Bariatric Surgery – Should we go under the knife?

Many people when told by their doctor that its time to lose some weight respond by going on a diet.    But in the majority of cases they find that dieting is too difficult and give up. They start the diet with the best of intentions, but quickly find out that dieting involves eating less food.   That is usually a deal-breaker for most fat people.

So after trying and failing at one diet after another, they look for the easy way out.  A light bulb goes on in their head and the idea of weight loss surgery comes into view.   Its almost too obvious a solution.   Book into the local hospital, get a lap band or gastric bypass operation  performed and Bob’s your uncle … your very fat uncle!

But wait a minute! Is surgery really the answer? What is the downside? What are the risks?

The surgery that deals with weight issues is called Bariatric surgery. It includes a variety of procedures performed on people who are obese. Weight loss is achieved by reducing the size of the stomach with a gastric band or through removal of a portion of the stomach or diversion with a switch or by resecting and re-routing the small intestines to a small stomach pouch.

Long-term studies show the procedures cause significant long-term loss of weight, recovery from diabetes, improvement in cardiovascular risk factors, and a reduction in mortality of 23% from 40%.

But my personal take on it is that given the risks associated with any surgery, you would have to be bordering on insanity to use a surgical approach to weight loss when there are diets that do work if the dieter is prepared to comply with the dietary restrictions.

For someone who thinks that surgery is the magic bullet to solve their weight problems, check out the following videos of women who had the operation and now have to live with masses of loose skin flopping around.     I recognise that there can be urgent cases where someone is going to drop dead if they don’t shed the weight yesterday, but for all other cases, a bit of short term pain dieting would surely be preferable to resorting to the risks of surgery.


Some of the types of Bariatric Surgery are listed below:

Adjustable gastric band

The restriction of the stomach also can be created using a silicone band, which can be adjusted by addition or removal of saline through a port placed just under the skin.

Sleeve gastrectomy

Sleeve gastrectomy, or gastric sleeve, is a surgical weight-loss procedure in which the stomach is reduced to about 15% of its original size, by surgical removal of a large portion of the stomach.

Intragastric balloon

Intragastric balloon involves placing a deflated balloon into the stomach, and then filling it to decrease the amount of gastric space. The balloon can be left in the stomach for a maximum of 6 months and results in an average weight loss of 5–9 BMI over half a year

Gastric bypass surgery

A common form of gastric bypass surgery is the Roux-en-Y gastric bypass. Here, a small stomach pouch is created with a stapler device, and connected to the distal small intestine. The upper part of the small intestine is then reattached in a Y-shaped configuration.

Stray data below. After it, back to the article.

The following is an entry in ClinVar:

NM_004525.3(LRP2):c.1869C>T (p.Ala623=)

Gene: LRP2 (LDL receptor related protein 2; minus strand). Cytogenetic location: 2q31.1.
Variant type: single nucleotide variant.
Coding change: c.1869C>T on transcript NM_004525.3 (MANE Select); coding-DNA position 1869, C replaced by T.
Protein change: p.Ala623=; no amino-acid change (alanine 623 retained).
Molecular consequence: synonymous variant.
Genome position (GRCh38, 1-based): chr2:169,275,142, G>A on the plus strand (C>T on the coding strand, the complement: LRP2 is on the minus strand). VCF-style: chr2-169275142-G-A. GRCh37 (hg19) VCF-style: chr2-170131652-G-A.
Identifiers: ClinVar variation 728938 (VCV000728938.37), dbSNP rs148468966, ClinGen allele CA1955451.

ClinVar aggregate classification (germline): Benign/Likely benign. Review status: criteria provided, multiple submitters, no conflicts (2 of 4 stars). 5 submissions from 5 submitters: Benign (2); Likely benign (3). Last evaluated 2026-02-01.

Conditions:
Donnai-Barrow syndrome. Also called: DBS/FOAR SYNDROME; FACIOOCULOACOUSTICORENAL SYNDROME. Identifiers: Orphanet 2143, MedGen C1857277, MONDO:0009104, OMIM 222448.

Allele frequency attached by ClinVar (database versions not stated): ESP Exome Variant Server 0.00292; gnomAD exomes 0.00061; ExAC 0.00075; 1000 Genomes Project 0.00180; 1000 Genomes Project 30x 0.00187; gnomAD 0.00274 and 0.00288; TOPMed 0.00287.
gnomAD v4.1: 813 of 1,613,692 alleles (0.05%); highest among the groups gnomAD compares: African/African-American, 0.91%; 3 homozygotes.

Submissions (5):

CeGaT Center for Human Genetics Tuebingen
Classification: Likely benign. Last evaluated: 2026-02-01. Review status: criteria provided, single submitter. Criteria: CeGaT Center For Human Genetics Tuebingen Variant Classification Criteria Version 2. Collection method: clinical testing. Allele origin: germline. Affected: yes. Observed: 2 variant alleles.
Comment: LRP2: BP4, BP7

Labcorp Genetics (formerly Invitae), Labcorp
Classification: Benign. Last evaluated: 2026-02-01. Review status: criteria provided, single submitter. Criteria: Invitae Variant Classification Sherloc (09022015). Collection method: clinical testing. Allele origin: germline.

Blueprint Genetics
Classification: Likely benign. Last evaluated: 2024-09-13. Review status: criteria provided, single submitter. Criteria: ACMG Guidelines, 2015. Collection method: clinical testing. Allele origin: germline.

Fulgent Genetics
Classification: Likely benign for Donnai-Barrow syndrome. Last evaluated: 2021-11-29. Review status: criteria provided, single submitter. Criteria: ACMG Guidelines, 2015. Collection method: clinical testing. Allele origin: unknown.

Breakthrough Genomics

How effective is the surgery?

The maximum weight loss occurs in the first 10 months after surgery. More recent studies have demonstrated that the medium (3–8 years) and long term (> 10 years) weight loss results for RYGB and LAGB become very similar.[23] However, the range of excess weight loss for LAGB patients (25% to 80%) is much broader than that of RYGB patients (50% to 70%). Data (beyond 5 years) for sleeve gastrectomy indicates weight loss statistics similar to RYGB.

Several recent studies report decrease in mortality and severity of medical conditions after bariatric surgery but long term effects are not clear. The judges are still out on the effectiveness of this surgery. It seems clear that this surgery is very popular within the medical profession because of the lucrative opportunities it provides for the surgeons.

Adverse effects from weight loss surgery:

  • One study showed 21.9% complications during the initial hospital stay and a total of 40% risk of complications in the subsequent six months.  Problems are more common in those over 40
  • Common problems were gastric dumping syndrome in about 20%. This means that they experience bloating and diarrhea after eating, necessitating small meals or medication
  • Leaks at the surgical site (12%)
  • Incisional hernia (7%)
  • Infections (6%)
  • Pneumonia (4%)
  • Metabolic bone disease manifesting as osteopenia and secondary hyperparathyroidism have been reported after Roux-en-Y gastric bypass surgery due to reduced calcium absorption.
  • Increased risk of fracture has also been linked to bariatric surgery.
  • Rapid weight loss after obesity surgery can contribute to the development of gallstones as well by increasing the lithogenicity of bile.
  • Adverse effects on the kidneys have been studied with hyperoxaluria that can potentially lead to oxalate nephropathy and irreversible renal failure,
  • Rhabdomyolysis leading to acute kidney injury, and impaired renal handling of acid and base has been reported after bypass surgery.
  • Nutritional derangements due to deficiencies of micronutrients like iron, vitamin B12, fat soluble vitamins, thiamine, and folate are especially common after malabsorptive bariatric procedures.
  • Seizures due to hyperinsulinemic hypoglycemia have been reported.

So think very carefully before putting yourself under the surgeons knife. Have you really exhausted ALL other options?



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